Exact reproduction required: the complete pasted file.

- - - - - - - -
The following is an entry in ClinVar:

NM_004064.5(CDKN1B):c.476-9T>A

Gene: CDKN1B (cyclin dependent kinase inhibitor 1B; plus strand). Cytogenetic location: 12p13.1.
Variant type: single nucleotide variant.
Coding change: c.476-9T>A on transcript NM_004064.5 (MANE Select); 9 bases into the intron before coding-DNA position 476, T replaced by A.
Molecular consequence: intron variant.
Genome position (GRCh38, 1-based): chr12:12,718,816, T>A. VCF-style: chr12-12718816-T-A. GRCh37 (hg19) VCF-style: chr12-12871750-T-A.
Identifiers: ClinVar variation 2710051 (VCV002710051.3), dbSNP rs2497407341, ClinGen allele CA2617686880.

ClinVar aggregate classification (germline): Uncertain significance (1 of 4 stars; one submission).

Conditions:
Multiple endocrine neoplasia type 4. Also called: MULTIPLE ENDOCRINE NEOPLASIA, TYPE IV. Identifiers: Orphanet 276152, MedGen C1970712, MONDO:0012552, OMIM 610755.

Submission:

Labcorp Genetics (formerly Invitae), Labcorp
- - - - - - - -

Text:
The following is an entry in ClinVar:

NM_004064.5(CDKN1B):c.476-9T>A

Gene: CDKN1B (cyclin dependent kinase inhibitor 1B; plus strand). Cytogenetic location: 12p13.1.
Variant type: single nucleotide variant.
Coding change: c.476-9T>A on transcript NM_004064.5 (MANE Select); 9 bases into the intron before coding-DNA position 476, T replaced by A.
Molecular consequence: intron variant.
Genome position (GRCh38, 1-based): chr12:12,718,816, T>A. VCF-style: chr12-12718816-T-A. GRCh37 (hg19) VCF-style: chr12-12871750-T-A.
Identifiers: ClinVar variation 2710051 (VCV002710051.3), dbSNP rs2497407341, ClinGen allele CA2617686880.

ClinVar aggregate classification (germline): Uncertain significance (1 of 4 stars; one submission).

Conditions:
Multiple endocrine neoplasia type 4. Also called: MULTIPLE ENDOCRINE NEOPLASIA, TYPE IV. Identifiers: Orphanet 276152, MedGen C1970712, MONDO:0012552, OMIM 610755.

Submission:

Labcorp Genetics (formerly Invitae), Labcorp